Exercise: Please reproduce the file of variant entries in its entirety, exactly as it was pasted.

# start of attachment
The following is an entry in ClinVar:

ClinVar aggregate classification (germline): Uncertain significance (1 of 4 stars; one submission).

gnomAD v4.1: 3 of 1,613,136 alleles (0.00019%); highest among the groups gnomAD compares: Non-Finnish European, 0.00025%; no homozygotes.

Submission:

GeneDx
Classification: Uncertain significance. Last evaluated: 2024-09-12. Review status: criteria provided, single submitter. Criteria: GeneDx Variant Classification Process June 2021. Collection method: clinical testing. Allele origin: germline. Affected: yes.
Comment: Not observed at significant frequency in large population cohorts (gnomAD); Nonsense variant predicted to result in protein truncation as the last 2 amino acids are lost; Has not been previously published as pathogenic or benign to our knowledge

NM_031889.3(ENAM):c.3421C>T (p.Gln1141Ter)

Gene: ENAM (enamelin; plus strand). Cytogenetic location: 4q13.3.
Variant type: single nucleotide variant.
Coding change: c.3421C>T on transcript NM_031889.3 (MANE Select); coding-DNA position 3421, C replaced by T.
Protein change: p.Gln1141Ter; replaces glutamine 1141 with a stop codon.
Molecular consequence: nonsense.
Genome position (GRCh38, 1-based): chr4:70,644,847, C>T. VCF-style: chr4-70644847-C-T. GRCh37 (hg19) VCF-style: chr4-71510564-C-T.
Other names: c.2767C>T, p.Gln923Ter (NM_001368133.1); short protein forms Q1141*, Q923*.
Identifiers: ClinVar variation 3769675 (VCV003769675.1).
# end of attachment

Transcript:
The following is an entry in ClinVar:

ClinVar aggregate classification (germline): Uncertain significance (1 of 4 stars; one submission).

gnomAD v4.1: 3 of 1,613,136 alleles (0.00019%); highest among the groups gnomAD compares: Non-Finnish European, 0.00025%; no homozygotes.

Submission:

GeneDx
Classification: Uncertain significance. Last evaluated: 2024-09-12. Review status: criteria provided, single submitter. Criteria: GeneDx Variant Classification Process June 2021. Collection method: clinical testing. Allele origin: germline. Affected: yes.
Comment: Not observed at significant frequency in large population cohorts (gnomAD); Nonsense variant predicted to result in protein truncation as the last 2 amino acids are lost; Has not been previously published as pathogenic or benign to our knowledge

NM_031889.3(ENAM):c.3421C>T (p.Gln1141Ter)

Gene: ENAM (enamelin; plus strand). Cytogenetic location: 4q13.3.
Variant type: single nucleotide variant.
Coding change: c.3421C>T on transcript NM_031889.3 (MANE Select); coding-DNA position 3421, C replaced by T.
Protein change: p.Gln1141Ter; replaces glutamine 1141 with a stop codon.
Molecular consequence: nonsense.
Genome position (GRCh38, 1-based): chr4:70,644,847, C>T. VCF-style: chr4-70644847-C-T. GRCh37 (hg19) VCF-style: chr4-71510564-C-T.
Other names: c.2767C>T, p.Gln923Ter (NM_001368133.1); short protein forms Q1141*, Q923*.
Identifiers: ClinVar variation 3769675 (VCV003769675.1).